Healthy Living in the North

Foodie Friday: Summer hydration – Delicious thirst quenching drinks!

Summer is my season. I often joke that I was born into the wrong climate, since I really come alive in the hot summer months and play indoors during the winter. (I’m learning how to love snow!).  Here in northern BC, we don’t take our precious summer months for granted! As the days get longer and warmer, I prefer to spend most of my time outdoors. Whether it’s going for long bike rides, picnicking with friends, or spending weekends hiking the beautiful trails around Prince George, I’m out enjoying every minute of this weather!

When being active on hot sunny days, it’s important to stay hydrated. In her blog post, dietitian Carly Phinney tells us why staying hydrated is important. She suggests that we listen to our body’s cues for sensing thirst, and she explains that water is the best way to satisfy thirst. I couldn’t agree more!  Water is budget friendly, vital for our bodies, and oh so versatile!

I recently went on a hike with some friends who brought along an interesting drink that was very refreshing. It was water, but with a twist! (Stay tuned for Vash and Nick’s great summer drink recipe below). This got me thinking, what are some healthy ways to stay cool and hydrated this summer?

  • Add fruits and vegetables to your water; it’s a great way to add some excitement to a classic beverage (think: strawberries, cucumber, berries or citrus).
  • Freeze your favourite fruits and eat them as frozen snacks throughout the day. Depending on the season, I like eating frozen grapes, cherries, and berries. (For the little ones, be sure to cut those grapes in half before freezing).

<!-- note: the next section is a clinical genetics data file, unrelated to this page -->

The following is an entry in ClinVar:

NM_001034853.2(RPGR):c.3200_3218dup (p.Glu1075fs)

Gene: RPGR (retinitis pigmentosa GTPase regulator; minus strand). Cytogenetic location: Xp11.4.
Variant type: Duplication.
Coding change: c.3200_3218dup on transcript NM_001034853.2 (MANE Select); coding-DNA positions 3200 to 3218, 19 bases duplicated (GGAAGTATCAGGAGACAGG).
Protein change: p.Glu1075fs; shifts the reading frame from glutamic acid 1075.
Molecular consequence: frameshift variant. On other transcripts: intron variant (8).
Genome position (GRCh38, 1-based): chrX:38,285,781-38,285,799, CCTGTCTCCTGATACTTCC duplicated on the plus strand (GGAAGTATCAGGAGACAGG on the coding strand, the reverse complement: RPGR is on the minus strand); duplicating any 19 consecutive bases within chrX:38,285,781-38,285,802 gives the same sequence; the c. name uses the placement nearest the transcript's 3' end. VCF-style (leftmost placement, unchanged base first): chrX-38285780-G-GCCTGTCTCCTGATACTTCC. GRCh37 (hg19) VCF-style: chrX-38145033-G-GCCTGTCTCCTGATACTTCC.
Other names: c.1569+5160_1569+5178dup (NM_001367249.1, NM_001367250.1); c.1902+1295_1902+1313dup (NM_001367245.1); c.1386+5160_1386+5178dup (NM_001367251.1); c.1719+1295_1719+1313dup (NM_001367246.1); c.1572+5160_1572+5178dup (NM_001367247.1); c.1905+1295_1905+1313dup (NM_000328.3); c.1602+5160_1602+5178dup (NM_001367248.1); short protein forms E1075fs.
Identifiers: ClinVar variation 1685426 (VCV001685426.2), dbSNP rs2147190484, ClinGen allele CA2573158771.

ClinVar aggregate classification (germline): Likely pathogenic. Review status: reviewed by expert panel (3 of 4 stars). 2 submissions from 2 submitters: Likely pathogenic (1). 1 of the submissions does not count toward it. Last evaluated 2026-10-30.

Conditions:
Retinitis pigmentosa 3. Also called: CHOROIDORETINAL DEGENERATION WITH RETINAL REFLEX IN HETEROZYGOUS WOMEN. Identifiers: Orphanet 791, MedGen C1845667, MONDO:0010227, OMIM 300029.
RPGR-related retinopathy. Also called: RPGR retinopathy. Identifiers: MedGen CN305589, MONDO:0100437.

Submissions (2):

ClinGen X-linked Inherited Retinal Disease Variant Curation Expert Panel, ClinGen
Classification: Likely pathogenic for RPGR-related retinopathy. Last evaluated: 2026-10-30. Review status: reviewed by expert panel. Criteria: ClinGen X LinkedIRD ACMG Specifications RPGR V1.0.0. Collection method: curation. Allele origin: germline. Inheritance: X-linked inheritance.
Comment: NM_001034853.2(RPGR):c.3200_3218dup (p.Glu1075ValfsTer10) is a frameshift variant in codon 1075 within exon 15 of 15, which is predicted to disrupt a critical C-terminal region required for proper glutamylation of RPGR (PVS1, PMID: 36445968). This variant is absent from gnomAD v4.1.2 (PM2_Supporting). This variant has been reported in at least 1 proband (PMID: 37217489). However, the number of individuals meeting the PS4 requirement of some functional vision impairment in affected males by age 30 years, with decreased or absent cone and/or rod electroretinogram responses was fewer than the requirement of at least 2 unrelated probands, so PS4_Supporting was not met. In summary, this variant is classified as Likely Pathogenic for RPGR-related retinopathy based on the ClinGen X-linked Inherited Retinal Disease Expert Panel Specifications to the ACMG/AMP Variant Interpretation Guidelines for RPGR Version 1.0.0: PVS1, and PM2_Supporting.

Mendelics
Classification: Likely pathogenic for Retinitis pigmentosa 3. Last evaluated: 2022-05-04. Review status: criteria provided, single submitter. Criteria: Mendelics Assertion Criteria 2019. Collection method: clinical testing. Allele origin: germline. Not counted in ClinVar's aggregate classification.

• Make your own frozen snacks and fruit pops for a refreshing munch.
  • Mash up your favourite fruits, freeze them into ice cubes, and add to cold water.

I’d like to share two recipes that I’m going to be using a lot this summer:

One of my favourite summer drinks is a classic: homemade lemonade! This lemonade recipe is lower in sugar compared to store bought varieties, and is made extra tasty by using freshly squeezed lemons!

Three people drinking a refreshing twisted water.

Enjoying Vash and Nick’s refreshing water after a sizzling hike!

Classic homemade lemonade:

  • 2 tbsp. of honey
  • 1 litre of water (regular or fizzy)
  • 4 fresh lemons, juiced (you can use a lemon juicer or your hands)
  • 1 lemon, sliced
  • A few handfuls of ice cubes (either regular ice cubes, or ones that have frozen fruit in them!)
  • Mint leaves as a garnish (optional)

Optional additions:

  • Mashed blueberries and strawberries (fresh or frozen!)
  • Sliced oranges and limes (creates a citrus medley!)

In a saucepan over medium heat, stir honey and ½ litre of water until completely dissolved. Remove from heat and let cool. In a pitcher, combine the rest of the water and lemon juice. Add in the honey mixture once cooled. Stir. Add sliced lemons, ice cubes, mint and fruits (if using). Enjoy!

The second recipe, as promised, is Vash and Nick’s delicious thirst quencher!

Man enjoying drink with a Hawaiian shirt.

There are many ways to add refreshing tastes to water. A variety of homemade lemonades can be enjoyed as part of a summer potluck.

Vash and Nick’s famous water recipe:

  • 1 cup of water (can be regular or fizzy)
  • A handful of frozen or fresh berries (whole or mashed)
  • A squeeze of lime juice (to taste)
  • A squeeze of lemon juice (to taste)
  • Vash adds chia seeds for a refreshing crunch, but this is completely optional!

Let the water sit for a minute or two (bring it with you on a walk or hike), or store in the fridge for a few hours to let it really cool down. Enjoy!

Different takes on Vash and Nick’s water:

  • Mash up strawberries and mint
  • Cut up cubes of watermelon and add basil
  • Slice lemons, limes and oranges (for a citrus twist!)
  • Add some fruit-filled ice cubes

Looking for more information on healthy drinks?

Creating some fun recipes at home can help support healthy options, and get family and friends involved. What are some ways that you stay hydrated and cool during the summer?

Laurel Burton

About Laurel Burton